T Nation

Edge Fitness Safety Squat Bar Review


Due to some ongoing shoulder issues that I’ve been having, I recently started looking for a safety squat bar. I didn’t realize there were so many different ones out there. Thankfully, after a bit of searching and asking questions, I was able to narrow my search to the one that I ended up getting. I decided on the Edge Fitness Systems Safety Squat/Yoke Bar. The bar was ordered on a Monday and it arrived on Friday. It is shipped in two separate boxes, the bar in one box and the handles and pads in the other. Assembly took all of about 5 minutes, using a couple of hex keys. All you have to do is connect the handles to the tubes that are welded to the main bar and secure the collars that keep the shoulder pads in place.

The bar:
First off, let me say that as a Mechanical Engineer, I am very picky about how things are made. I definitely favor function over form. If something doesn’t work the way I want it to, I don’t care how it looks. I want functionality first and foremost. The welds on the bar are very nice. They are basically textbook welds, very uniform and well done. I’m pretty sure they were done by hand (by the owner of Edge, Richard Davis, but they look like could have been done by a robot. They are that good. The finish of the bar is a satin black powdercoat. No irregularities could be seen. The coating is very even and smooth. I know the coating will get scratched where the bar sits in my cage and from sliding plates on and off, but to me, it shows pride in workmanship to put a nice powdercoat finish on the bar. finish on it The bar is 43 pounds, 86” end to end. If you’re a real stickler about weights like me, I just slid my 1.25 Olympic plates on the bar and will keep them there. That’s close enough for me! One thing to keep in mind with this bar is that your typical Olympic collars might not fit. I use spring collars on my Olympic bar and they were just slightly too large. To fix this, I bought two 2” spring clamps from Home Depot for $0.99/each. These snap right onto the bar. Issue fixed. Again, function over form, remember?

The pads:
All three pads, two shoulder pads and one neck pad, are very dense, but overly hard. They are similar to what you find on some leg extension machines. You can push in on them, but you really have to squeeze them to do so. They might seem hard to the touch initially, but once the bar is loaded, they feel just fine. The center neck pad, has a nice vinyl upholstery on it that is attached by Velcro. I didn’t attempt to remove it, but I’m sure it would be easy enough if you ever felt you needed to. Perhaps you might want to get some cool name stitched on the cover, who knows? Haha. Or, you might want to get a slightly different material. I have no issues with the vinyl, so I’ll be keeping it as is. The spacing of the pads is just right. It allows for a nice fit for both me and my training partner who’s a lot bigger than me.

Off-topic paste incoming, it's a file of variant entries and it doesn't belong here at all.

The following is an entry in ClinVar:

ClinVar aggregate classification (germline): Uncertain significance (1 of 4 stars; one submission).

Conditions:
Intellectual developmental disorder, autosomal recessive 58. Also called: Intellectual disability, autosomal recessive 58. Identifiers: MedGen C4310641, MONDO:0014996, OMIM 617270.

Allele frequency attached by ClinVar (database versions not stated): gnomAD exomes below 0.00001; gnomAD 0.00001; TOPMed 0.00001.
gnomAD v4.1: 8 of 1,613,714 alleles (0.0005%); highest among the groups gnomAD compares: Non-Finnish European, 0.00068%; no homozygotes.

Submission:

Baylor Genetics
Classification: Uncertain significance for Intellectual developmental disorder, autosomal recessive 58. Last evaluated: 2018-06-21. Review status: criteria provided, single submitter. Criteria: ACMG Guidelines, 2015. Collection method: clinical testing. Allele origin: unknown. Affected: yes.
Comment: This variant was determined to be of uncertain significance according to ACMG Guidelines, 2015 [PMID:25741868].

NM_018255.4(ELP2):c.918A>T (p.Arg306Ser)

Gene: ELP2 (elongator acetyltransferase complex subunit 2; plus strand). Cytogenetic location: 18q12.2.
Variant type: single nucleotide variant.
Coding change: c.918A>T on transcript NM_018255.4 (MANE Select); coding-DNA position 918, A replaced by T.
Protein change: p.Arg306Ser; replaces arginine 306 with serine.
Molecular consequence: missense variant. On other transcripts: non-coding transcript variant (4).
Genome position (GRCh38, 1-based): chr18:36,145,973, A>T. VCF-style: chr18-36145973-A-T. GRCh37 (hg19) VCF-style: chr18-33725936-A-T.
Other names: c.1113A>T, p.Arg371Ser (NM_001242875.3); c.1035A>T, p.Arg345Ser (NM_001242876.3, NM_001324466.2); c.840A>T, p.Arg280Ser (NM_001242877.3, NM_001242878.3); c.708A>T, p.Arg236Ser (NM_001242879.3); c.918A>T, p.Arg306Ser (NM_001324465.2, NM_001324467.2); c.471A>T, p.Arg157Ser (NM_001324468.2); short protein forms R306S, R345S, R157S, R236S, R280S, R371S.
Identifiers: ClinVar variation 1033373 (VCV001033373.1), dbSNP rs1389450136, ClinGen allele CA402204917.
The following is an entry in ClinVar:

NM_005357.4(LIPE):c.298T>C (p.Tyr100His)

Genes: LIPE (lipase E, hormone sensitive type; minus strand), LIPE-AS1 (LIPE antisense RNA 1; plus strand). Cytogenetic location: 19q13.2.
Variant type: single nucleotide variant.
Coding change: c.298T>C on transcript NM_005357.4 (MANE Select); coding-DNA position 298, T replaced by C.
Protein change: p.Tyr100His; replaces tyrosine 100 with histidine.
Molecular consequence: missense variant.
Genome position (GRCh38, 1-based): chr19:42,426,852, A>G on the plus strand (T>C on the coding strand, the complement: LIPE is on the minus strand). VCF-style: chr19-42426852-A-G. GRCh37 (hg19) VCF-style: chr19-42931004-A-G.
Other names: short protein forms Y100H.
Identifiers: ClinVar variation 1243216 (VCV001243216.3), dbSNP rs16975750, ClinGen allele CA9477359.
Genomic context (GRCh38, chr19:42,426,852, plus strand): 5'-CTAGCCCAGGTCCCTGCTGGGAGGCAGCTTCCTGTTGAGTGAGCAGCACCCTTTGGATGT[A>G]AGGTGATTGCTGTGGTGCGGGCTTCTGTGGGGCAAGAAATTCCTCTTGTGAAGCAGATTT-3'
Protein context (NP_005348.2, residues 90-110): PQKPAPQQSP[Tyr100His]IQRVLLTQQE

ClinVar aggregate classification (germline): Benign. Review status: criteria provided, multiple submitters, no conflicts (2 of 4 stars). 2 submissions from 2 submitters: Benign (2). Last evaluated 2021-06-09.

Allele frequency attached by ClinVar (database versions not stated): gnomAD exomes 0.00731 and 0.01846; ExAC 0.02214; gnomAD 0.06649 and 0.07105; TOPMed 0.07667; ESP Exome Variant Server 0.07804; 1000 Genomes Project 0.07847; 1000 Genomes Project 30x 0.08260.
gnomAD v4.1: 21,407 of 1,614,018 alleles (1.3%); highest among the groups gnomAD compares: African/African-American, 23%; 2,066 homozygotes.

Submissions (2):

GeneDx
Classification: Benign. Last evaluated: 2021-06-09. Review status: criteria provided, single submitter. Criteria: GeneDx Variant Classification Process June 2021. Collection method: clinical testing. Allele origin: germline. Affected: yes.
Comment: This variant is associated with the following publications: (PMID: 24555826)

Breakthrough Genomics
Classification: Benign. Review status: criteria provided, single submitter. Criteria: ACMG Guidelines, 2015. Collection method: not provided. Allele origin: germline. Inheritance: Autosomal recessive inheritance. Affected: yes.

The handles:
The handles are definitely longer than any other safety squat bar on the market. I know some people might say “Why do they need to be that long?” “Brand ‘E’ or Brand ‘R’ doesn’t use handles that long.” Well, let me tell you, you don’t need to put your hands at the very end of the handles. You can put them as close to the bar as you want to. Actually, after a few sets, I actually found myself reaching towards the end of the handles, so I actually appreciate the extra length. I have long arms (I have a 36/27” sleeve length in dress shirts) so the long handles work well for me. The grips that are on the ends of the handles are a closed cell foam type, very similar to what you see on a lot of lat pulldown and seated row attachments. The angle that the handles are set in relation to the way the plates are situated on the bar is perfect. You can actually squat with the bar and keep your hands completely off the bar. I actually did my warm up sets like that. The bar and weights balance out perfectly. Some lesser quality, poorly engineered bars will have the handles and weights set at the same angle.

There was a very small learning curve in getting used to the motion of squatting with the safety squat bar vs a regular barbell, but it wasn’t anything that couldn’t be learned in a session. With this bar, I’m able to concentrate 100% on working my legs and not worry about my shoulder. I had one of the best leg workouts I had in a long time after using this new bar. This bar, and my trap bar, have completely transformed how I’m training. All I need to do now is work on the muscular imbalance around my shoulder and I’ll be good to go. I don’t have anything else to add, but if you have any questions about the bar, using it, dealing with Edge, etc., please feel free to let me know.



Is it whippy? I played with a cheapish bar and it started bounding around at about 140kg and I gave up at 170kg when I was worried I would take off it.

I bought a GetStrength bar - it is incredible.


I haven’t loaded it up with that much yet, but I don’t think it would be a problem at all. I called and spoke to the owner, Richard, and he said what the bar was designed to be worked out with on a regular basis. I don’t recall what it was, but t was way more than I’ll probably ever get to.


Great review; I personally own the Elite FTS SS Yoke Bar. I’m simply chiming in to suggest checking out Hatfield Squats, if you haven’t discovered them already. You can really load the bar with this style of squat!